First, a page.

We owe our intellectual prowess and wherewithal to interpret Torah and teachings, in changing times, to the Greeks. They used intellect and logic originating with Socrates and Plato to elevate the human being to God-like status, accentuating reverence for mind and body (first in introducing the gymnasium). Under Greek influence, our Talmud became a blend of both, inherited teachings traced back to Moses at Sinai, and, at times, heated intellectual encounters, all in the pursuit of understanding how to draw closer to God, while learning to value and cherish inclusion of differing opinions.
That set a tone for learning from external conditions how to adapt, not just to changes in human challenges and understanding of how the world works, but to absorb external insights for the purpose of better appreciating and understanding God’s Presence and teachings in our lives, under changed circumstances.
In terms of vouchsafing life, more than the observance of ritual, the Maccabees showed the way, when they made the radical, if not seemingly heretical, decision to fight the Syrians on the Sabbath, until then unheard of, since the giving of Torah. They realized that were they not to do so, Jewish community would not likely survive to observe a Sabbath in the future. Their decision to introduce such a change kept us alive and brought renewed meaning to the non-sacrifice of Isaac, which we read of on the second day of Rosh Hashanah, itself a lesson from God, that life was to be treated sacred above all else.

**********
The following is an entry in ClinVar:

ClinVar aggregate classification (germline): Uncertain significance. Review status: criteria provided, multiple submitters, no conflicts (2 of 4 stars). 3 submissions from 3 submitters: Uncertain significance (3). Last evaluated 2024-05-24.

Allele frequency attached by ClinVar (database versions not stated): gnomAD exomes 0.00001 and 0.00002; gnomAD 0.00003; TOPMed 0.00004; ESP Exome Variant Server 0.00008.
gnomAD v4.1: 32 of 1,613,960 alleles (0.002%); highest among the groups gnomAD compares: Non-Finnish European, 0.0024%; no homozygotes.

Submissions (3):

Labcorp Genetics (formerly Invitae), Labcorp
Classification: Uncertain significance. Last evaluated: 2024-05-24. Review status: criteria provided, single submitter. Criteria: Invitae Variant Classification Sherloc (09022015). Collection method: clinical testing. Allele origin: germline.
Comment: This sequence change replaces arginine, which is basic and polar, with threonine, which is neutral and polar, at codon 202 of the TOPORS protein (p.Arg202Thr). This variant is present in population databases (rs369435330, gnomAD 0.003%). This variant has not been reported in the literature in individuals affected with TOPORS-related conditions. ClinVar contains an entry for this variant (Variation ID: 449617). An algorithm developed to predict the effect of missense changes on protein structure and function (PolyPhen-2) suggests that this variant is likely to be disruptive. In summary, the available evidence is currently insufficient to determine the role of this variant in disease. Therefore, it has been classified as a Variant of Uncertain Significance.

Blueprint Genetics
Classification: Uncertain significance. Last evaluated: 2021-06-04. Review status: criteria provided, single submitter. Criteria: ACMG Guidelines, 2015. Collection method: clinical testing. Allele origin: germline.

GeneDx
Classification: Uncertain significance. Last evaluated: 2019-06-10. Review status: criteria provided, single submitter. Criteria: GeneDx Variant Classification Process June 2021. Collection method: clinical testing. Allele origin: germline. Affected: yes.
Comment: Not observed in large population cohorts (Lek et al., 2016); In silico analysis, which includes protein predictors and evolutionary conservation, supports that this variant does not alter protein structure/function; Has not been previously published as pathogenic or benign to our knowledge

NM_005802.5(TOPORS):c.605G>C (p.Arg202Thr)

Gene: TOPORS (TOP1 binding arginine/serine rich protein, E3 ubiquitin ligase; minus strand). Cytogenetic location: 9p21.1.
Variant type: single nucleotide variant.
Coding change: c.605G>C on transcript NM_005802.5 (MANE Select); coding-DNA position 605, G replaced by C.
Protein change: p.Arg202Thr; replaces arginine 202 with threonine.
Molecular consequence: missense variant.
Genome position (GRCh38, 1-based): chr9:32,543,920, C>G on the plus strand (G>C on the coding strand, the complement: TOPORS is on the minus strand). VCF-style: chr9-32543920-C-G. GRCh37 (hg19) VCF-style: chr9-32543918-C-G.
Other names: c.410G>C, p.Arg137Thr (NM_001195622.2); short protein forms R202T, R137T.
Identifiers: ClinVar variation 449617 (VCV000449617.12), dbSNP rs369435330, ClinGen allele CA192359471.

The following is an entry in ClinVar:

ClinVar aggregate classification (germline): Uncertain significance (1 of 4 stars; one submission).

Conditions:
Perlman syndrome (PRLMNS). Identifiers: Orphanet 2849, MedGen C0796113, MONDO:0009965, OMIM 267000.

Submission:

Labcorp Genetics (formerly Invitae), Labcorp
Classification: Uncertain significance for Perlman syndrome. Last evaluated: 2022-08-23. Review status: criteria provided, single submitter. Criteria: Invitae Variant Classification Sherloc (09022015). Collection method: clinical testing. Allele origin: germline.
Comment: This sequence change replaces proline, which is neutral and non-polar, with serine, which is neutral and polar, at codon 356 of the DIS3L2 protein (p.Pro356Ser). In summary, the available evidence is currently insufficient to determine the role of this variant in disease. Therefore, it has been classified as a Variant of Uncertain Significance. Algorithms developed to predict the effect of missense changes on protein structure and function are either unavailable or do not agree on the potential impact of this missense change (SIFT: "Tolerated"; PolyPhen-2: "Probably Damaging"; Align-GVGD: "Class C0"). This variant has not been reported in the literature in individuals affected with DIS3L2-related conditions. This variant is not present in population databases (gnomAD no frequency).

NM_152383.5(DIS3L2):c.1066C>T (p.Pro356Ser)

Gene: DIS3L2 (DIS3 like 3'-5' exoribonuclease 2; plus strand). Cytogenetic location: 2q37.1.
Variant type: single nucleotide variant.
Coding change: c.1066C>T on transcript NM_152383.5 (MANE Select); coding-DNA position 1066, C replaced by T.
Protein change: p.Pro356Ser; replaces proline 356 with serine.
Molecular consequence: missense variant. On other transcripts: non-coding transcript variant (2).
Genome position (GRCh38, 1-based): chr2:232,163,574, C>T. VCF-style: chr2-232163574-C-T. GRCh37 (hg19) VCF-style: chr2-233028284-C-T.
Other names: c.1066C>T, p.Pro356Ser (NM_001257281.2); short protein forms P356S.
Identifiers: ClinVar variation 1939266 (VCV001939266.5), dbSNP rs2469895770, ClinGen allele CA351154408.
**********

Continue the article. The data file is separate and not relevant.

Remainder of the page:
Now, in conditions of pandemic, we find ourselves learning from the outside, once again, from the world of technology, to find ways to continue as a people, even in times when it is still not safe to fully assemble as community. To this point, our gathering on Zoom for Shabbat and holiday services, classes and meet & greet sessions and board and committee meetings, have all enabled us not only to continue to function, but, in some surprising ways, to find opportunities for increased involvement and enhanced community spirit. Paradoxically, by functioning in place in our homes, we have welcomed folks to our activities and services not previously possible because of physical distance.